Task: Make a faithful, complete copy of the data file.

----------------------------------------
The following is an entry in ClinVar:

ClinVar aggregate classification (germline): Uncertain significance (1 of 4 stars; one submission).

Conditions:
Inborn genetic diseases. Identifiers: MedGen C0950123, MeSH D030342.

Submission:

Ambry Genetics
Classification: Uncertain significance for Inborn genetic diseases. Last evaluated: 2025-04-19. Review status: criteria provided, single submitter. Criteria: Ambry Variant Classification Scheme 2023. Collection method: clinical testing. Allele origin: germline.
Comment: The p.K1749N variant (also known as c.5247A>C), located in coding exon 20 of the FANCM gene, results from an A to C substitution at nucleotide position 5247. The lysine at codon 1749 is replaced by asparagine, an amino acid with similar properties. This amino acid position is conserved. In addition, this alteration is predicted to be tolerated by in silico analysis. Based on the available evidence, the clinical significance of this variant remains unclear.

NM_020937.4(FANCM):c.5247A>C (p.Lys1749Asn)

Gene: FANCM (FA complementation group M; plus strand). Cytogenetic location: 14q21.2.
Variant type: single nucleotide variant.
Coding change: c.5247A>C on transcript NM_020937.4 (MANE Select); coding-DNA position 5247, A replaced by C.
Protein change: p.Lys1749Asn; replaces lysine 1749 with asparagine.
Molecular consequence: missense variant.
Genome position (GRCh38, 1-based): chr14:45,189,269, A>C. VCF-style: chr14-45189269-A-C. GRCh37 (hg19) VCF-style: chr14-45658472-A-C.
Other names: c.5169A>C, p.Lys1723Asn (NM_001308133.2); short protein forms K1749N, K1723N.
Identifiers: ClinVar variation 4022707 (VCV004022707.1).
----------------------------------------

The following is an entry in ClinVar:

ClinVar aggregate classification (germline): Uncertain significance (1 of 4 stars; one submission).

Conditions:
Inborn genetic diseases. Identifiers: MedGen C0950123, MeSH D030342.

Submission:

Ambry Genetics
Classification: Uncertain significance for Inborn genetic diseases. Last evaluated: 2025-04-19. Review status: criteria provided, single submitter. Criteria: Ambry Variant Classification Scheme 2023. Collection method: clinical testing. Allele origin: germline.
Comment: The p.K1749N variant (also known as c.5247A>C), located in coding exon 20 of the FANCM gene, results from an A to C substitution at nucleotide position 5247. The lysine at codon 1749 is replaced by asparagine, an amino acid with similar properties. This amino acid position is conserved. In addition, this alteration is predicted to be tolerated by in silico analysis. Based on the available evidence, the clinical significance of this variant remains unclear.

NM_020937.4(FANCM):c.5247A>C (p.Lys1749Asn)

Gene: FANCM (FA complementation group M; plus strand). Cytogenetic location: 14q21.2.
Variant type: single nucleotide variant.
Coding change: c.5247A>C on transcript NM_020937.4 (MANE Select); coding-DNA position 5247, A replaced by C.
Protein change: p.Lys1749Asn; replaces lysine 1749 with asparagine.
Molecular consequence: missense variant.
Genome position (GRCh38, 1-based): chr14:45,189,269, A>C. VCF-style: chr14-45189269-A-C. GRCh37 (hg19) VCF-style: chr14-45658472-A-C.
Other names: c.5169A>C, p.Lys1723Asn (NM_001308133.2); short protein forms K1749N, K1723N.
Identifiers: ClinVar variation 4022707 (VCV004022707.1).